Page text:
26. DONE: The maple plugs in the railing are all installed and sanded. Not too much scratching of the wood with the saw.

Pretty, huh?Hopefully, this will mellow down a bit with varnish. If not, it's a damn fine plug regardless. Here they are: 1/4" across     Waiting for Saw and SanderNot a bad grain match, eh?

27. DONE:  The oak plugs are created and plugged into the stiles.

Austin helped with the drilling,  gluing and cutting off of the surplus…he has a knack for that…while I managed to scratch some places quite badly.  None of the saws works really well, and much worse on the oak plugs.  Not sure I would use oak again – lesson learned.

 

28. UNDERWAY: Chatted with a guy at Kent’s and another guy at Home Depot regarding possibilities for mouldings along the bottom.

There are many options, most of which will have to use short ends of oak unless I use the long piece from the garage…or maybe there is a not quite to long piece there – must check that out.

My current favourite is to use corner moulding, 1”, slice off one edge to meet the posts, then fill in the back with thin strips of oak to fit.

Another favourite is to use a 2”-ish board on top of the baseboard, cut it out for each stile and let it overhand about 3/8”, with or without a strip running underneath.  That could match the top (chair rail) piece.

29. UNDERWAY Inequities Discovered

There are a lot of things here that are not quite kosher, and won’t be. 

  • I discovered one whole wall and another half where the baseboard is held on only by a few finish nails.  No screw or not to screw?  I suppose by all that’s right and holy, those pieces should be screwed into the wall.  I should have noticed that before.
     
  • One of the angle corner boards is slightly misplaced wrt the joint on the base.  C’est la vie.
     
  • The oak plugs are not quite the same size as the screw holes.  They should have been tapered, that might have made a difference, but the oak doesn’t give like the maple ones did, so I think when all is sanded, that there will be some little gaps showing……maybe not.
     
  • There are a couple of stiles that are not screwed in.  They are just the right length to stick between the top and the bottom.  I think that’s ok.
     
  • My personally crafted baseboard piece does not match nicely with its neighbor.


 

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edfleet@gmail.com (Betty Fleet) http://edfleet.zenfolio.com/blog/2016/2/living-room-panelling---feb-9 Tue, 09 Feb 2016 20:28:15 GMT
Living Room Panelling - Feb 6 - Day Off http://edfleet.zenfolio.com/blog/2016/2/living-room-panelling---feb-6---day-off Today I promised myself a day off, with other things to do.  I almost made it, but after coming home from Kredl’s at suppertime, I could not help myself.  I stuck some plugs in some holes.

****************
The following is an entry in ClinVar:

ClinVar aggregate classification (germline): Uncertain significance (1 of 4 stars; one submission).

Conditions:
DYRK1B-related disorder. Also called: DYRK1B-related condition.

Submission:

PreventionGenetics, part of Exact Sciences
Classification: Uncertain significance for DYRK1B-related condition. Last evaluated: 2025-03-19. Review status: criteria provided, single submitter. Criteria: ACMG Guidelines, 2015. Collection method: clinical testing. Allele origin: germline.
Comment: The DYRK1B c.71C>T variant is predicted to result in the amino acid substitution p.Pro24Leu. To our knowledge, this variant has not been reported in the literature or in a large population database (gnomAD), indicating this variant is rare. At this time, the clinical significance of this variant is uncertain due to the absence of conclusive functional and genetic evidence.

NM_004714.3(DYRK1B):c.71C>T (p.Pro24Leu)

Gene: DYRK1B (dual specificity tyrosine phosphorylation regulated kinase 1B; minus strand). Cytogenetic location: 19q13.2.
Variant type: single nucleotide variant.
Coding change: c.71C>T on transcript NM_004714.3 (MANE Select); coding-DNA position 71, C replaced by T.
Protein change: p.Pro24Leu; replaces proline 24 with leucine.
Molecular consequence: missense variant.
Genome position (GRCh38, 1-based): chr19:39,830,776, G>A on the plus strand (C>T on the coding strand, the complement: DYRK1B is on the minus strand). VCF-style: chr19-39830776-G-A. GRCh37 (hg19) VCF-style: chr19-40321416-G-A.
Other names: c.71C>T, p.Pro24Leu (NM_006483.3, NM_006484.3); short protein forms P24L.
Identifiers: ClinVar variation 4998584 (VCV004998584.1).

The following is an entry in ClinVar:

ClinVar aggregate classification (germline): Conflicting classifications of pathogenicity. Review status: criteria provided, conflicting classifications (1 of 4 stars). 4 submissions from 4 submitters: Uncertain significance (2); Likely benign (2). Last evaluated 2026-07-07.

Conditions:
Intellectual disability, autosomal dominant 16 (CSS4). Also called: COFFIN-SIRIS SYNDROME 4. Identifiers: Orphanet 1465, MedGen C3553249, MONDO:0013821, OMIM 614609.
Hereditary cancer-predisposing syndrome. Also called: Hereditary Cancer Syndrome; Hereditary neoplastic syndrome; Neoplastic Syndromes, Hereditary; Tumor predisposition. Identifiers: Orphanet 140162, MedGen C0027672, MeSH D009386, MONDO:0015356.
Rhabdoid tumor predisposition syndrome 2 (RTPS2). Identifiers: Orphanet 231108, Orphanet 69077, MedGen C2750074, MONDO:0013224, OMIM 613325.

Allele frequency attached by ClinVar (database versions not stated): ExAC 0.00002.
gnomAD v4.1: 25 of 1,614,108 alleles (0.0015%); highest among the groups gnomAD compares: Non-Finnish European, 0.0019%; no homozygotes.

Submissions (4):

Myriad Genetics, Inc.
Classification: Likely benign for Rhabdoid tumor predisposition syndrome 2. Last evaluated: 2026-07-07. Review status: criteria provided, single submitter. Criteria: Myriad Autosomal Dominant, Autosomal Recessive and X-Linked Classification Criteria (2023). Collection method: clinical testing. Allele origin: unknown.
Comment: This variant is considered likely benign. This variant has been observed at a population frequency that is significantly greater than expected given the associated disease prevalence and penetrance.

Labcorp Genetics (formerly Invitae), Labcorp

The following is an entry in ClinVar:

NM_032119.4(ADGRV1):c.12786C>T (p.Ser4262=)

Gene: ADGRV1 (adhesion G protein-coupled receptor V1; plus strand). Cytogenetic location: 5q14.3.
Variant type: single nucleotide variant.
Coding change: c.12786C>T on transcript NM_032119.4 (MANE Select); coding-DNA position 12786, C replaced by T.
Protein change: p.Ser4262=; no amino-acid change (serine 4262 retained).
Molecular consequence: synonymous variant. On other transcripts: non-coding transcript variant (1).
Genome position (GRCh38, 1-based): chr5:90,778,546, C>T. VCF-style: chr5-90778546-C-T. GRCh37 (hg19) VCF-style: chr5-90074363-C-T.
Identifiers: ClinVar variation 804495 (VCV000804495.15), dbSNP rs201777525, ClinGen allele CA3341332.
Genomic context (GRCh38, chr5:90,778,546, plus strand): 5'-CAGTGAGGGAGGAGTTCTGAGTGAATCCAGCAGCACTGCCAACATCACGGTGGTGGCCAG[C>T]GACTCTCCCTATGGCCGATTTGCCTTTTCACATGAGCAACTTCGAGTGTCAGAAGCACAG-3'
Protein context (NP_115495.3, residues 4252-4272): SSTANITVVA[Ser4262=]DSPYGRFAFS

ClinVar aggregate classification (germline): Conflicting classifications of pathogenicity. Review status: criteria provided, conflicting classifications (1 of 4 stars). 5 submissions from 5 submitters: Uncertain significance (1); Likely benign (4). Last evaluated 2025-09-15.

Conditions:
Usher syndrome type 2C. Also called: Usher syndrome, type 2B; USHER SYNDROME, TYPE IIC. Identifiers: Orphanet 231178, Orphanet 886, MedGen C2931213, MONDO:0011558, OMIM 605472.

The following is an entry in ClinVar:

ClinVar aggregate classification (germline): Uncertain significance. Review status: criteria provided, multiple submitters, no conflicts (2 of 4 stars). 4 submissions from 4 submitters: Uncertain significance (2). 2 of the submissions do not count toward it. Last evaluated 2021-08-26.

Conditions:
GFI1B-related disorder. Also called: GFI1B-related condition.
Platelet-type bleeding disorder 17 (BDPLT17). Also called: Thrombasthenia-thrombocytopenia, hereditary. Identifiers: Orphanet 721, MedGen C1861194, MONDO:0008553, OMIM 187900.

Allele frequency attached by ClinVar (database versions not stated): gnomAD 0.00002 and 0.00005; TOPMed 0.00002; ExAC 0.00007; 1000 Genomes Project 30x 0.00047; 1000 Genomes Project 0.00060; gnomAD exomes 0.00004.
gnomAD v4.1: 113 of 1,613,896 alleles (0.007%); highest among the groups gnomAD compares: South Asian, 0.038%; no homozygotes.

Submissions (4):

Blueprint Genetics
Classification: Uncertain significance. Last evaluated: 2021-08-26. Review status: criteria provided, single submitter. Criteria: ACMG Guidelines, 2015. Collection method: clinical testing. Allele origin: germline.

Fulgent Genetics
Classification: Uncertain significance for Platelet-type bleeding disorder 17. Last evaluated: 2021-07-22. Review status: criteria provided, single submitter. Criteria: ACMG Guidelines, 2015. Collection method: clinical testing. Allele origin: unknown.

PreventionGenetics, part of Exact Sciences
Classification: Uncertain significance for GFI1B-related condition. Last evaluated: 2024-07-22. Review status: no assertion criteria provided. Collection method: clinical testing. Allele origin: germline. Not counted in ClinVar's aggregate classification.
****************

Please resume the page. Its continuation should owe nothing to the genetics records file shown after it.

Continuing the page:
I had a rubber hammer to whack them in, quite an assortment of saws to choose from, and a sander to finish off the job.  There are 72 plugs in the initial round on the top rail.  I’ve probably done 20.

Mr. Wood on YouTube is right -- even the thin Japanese saws wlll scratch the surrounding wood.  Skill or a different saw?  Not sure.

     BEFORENote that this is the part that Harv did, hence the plugs match the screw holes. Lucky me. Plugs pounded inThere's a little glue in there, too. A savvy person would notice that I forgot to line up the grain.

Nice selection of saws.

 

Sawing off the top    Cleanup

That's all for today.  Tomorrow I'll finish this, and hope to buy smaller plugs for my holes.



 

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edfleet@gmail.com (Betty Fleet) http://edfleet.zenfolio.com/blog/2016/2/living-room-panelling---feb-6---day-off Sun, 07 Feb 2016 00:25:06 GMT
Living Room Panelling - Feb 5 - Snow Day Successes http://edfleet.zenfolio.com/blog/2016/2/living-room-panelling---feb-5---snow-day-successes This was kind of a lazy day, with not a lot of progress, partly because Trish and I spent a fair bit of time clearing off some space on the workbench.  There were many wondrous discoveries – enough for a whole new blog, perhaps. Identifiable and unidentifiable items, often surprising ones.  The most ironic, now that all the drilling and screwing is done, were these two unopened packages:  Both of these might have been quite useful.

Fresh FindsI knew there had to be countersink bits here someplace. I did not expect them to be in unopened boxes.

 

22. DONE: Every screw that needs to be screwed is screwed.  I think that counts as a milestone.

23. DONE: The wonky corner issue is solved.

Happenstance.  I removed the stile from the wonky corner, and suddenly everything looked right.  Less work, not more.

Doesn't look rightPlan: Fill in the green gap     Improved versionTook away the post to insert narrow strip. Looks way better. Less is more.

24. DONE:  The sticky-out end problem is solved.

My sister Berta suggested covering the sticky-out ends (where the top rail extends beyond the window and door frames) with a half- round moulding. (I hope they make those. I think it's called a nosing.) This is so much more elegant than simply covering the plywood with a thin piece of oak.  Brilliant.  I hope it works.  There are many advantages to have gone public with this project.

Sticky-outy bitOn the left, extends past window casing.

25. UNDERWAY: Sanding off the pencil marks

The basement clean-up momentum has discovered several sanders of various vintages, both had and electric.  There is also at least a gazillion packages of sandpaper and disks.  Especially 80 grit.

It was a simple matter to sand off all the pencil marks from the top rail and the posts, but the baseboard will require a bit more care so as not to sand the hardwood on the floor. A nice metal ruler, maybe.

 



 

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edfleet@gmail.com (Betty Fleet) http://edfleet.zenfolio.com/blog/2016/2/living-room-panelling---feb-5---snow-day-successes Fri, 05 Feb 2016 22:01:11 GMT